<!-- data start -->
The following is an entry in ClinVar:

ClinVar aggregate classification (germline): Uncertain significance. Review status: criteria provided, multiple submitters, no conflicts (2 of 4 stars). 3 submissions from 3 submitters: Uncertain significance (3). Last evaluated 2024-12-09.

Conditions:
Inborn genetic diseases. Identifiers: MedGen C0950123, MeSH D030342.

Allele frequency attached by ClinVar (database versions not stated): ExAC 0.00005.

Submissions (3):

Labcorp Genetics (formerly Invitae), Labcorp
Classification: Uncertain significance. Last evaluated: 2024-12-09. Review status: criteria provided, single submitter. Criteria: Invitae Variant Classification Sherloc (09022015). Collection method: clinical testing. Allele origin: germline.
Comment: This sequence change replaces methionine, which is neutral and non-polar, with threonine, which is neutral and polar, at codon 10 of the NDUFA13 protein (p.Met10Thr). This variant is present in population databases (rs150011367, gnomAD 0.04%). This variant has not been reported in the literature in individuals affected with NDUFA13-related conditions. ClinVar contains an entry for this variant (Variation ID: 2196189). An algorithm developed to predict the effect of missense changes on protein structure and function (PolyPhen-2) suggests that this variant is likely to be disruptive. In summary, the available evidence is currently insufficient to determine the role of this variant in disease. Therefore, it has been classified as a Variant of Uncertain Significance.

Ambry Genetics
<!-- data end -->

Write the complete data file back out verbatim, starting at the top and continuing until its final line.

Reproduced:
The following is an entry in ClinVar:

ClinVar aggregate classification (germline): Uncertain significance. Review status: criteria provided, multiple submitters, no conflicts (2 of 4 stars). 3 submissions from 3 submitters: Uncertain significance (3). Last evaluated 2024-12-09.

Conditions:
Inborn genetic diseases. Identifiers: MedGen C0950123, MeSH D030342.

Allele frequency attached by ClinVar (database versions not stated): ExAC 0.00005.

Submissions (3):

Labcorp Genetics (formerly Invitae), Labcorp
Classification: Uncertain significance. Last evaluated: 2024-12-09. Review status: criteria provided, single submitter. Criteria: Invitae Variant Classification Sherloc (09022015). Collection method: clinical testing. Allele origin: germline.
Comment: This sequence change replaces methionine, which is neutral and non-polar, with threonine, which is neutral and polar, at codon 10 of the NDUFA13 protein (p.Met10Thr). This variant is present in population databases (rs150011367, gnomAD 0.04%). This variant has not been reported in the literature in individuals affected with NDUFA13-related conditions. ClinVar contains an entry for this variant (Variation ID: 2196189). An algorithm developed to predict the effect of missense changes on protein structure and function (PolyPhen-2) suggests that this variant is likely to be disruptive. In summary, the available evidence is currently insufficient to determine the role of this variant in disease. Therefore, it has been classified as a Variant of Uncertain Significance.

Ambry Genetics